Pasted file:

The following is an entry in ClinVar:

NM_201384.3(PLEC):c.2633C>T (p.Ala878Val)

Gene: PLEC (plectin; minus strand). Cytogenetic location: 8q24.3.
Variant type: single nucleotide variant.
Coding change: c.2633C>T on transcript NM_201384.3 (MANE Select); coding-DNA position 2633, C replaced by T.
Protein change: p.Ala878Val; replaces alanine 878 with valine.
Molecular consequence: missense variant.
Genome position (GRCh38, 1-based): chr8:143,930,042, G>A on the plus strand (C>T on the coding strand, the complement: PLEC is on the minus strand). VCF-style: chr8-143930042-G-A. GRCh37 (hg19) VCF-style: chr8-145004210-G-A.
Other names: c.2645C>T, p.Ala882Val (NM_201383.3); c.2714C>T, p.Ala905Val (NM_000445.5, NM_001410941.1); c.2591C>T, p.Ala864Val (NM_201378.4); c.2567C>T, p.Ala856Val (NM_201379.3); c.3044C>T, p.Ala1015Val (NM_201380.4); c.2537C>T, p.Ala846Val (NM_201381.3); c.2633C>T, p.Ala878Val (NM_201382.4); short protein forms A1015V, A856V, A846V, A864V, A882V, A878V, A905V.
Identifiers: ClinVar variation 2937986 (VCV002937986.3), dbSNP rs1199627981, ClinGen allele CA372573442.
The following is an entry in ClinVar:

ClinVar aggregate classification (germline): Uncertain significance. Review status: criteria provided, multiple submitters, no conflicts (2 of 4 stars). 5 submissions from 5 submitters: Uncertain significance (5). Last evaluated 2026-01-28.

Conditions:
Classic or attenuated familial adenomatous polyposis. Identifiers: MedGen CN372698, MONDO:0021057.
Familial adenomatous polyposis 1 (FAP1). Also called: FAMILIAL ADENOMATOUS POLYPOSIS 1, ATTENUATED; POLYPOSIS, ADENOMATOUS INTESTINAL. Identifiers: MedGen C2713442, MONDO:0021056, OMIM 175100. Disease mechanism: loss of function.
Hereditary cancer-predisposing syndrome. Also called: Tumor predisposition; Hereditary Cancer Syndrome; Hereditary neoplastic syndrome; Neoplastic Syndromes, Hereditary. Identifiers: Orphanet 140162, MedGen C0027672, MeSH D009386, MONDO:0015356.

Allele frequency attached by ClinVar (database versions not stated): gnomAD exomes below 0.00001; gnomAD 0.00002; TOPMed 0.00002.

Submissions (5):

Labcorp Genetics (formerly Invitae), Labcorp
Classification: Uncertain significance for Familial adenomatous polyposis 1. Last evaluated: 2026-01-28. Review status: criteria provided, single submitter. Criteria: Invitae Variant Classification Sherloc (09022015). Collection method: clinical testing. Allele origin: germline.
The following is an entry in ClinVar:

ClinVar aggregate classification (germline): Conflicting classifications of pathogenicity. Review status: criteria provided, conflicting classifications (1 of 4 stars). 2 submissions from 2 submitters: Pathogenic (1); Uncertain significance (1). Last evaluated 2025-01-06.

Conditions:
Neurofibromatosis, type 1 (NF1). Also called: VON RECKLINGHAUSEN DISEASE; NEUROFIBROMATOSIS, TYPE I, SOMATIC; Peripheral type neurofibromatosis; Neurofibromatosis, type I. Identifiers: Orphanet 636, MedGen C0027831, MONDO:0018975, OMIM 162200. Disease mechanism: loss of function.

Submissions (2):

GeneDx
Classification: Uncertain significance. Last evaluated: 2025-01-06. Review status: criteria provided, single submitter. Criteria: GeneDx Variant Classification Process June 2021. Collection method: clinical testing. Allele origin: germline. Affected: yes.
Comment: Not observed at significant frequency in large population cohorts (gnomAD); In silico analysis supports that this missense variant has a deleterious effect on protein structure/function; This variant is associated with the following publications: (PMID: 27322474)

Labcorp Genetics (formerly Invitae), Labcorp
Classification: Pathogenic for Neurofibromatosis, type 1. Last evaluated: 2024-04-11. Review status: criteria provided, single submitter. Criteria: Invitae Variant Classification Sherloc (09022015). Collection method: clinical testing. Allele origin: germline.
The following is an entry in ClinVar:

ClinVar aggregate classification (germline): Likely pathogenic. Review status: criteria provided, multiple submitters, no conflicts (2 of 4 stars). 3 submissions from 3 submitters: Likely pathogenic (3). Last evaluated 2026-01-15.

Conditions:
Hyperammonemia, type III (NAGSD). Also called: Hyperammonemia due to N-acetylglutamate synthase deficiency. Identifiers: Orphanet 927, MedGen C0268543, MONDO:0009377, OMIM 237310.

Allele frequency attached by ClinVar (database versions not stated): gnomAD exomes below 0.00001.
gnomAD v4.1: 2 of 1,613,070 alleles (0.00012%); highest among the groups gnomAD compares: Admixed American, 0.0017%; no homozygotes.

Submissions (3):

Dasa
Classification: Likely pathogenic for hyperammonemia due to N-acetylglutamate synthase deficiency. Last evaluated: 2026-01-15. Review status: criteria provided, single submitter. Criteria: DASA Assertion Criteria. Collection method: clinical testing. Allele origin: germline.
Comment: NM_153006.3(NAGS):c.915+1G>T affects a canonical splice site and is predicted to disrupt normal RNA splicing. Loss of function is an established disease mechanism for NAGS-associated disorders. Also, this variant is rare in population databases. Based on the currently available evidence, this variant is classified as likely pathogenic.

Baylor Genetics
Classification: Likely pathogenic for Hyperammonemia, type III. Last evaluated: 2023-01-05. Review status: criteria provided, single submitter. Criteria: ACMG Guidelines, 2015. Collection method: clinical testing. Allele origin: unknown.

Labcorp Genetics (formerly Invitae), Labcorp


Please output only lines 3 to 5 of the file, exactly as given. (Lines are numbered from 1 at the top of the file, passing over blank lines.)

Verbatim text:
Gene: PLEC (plectin; minus strand). Cytogenetic location: 8q24.3.
Variant type: single nucleotide variant.
Coding change: c.2633C>T on transcript NM_201384.3 (MANE Select); coding-DNA position 2633, C replaced by T.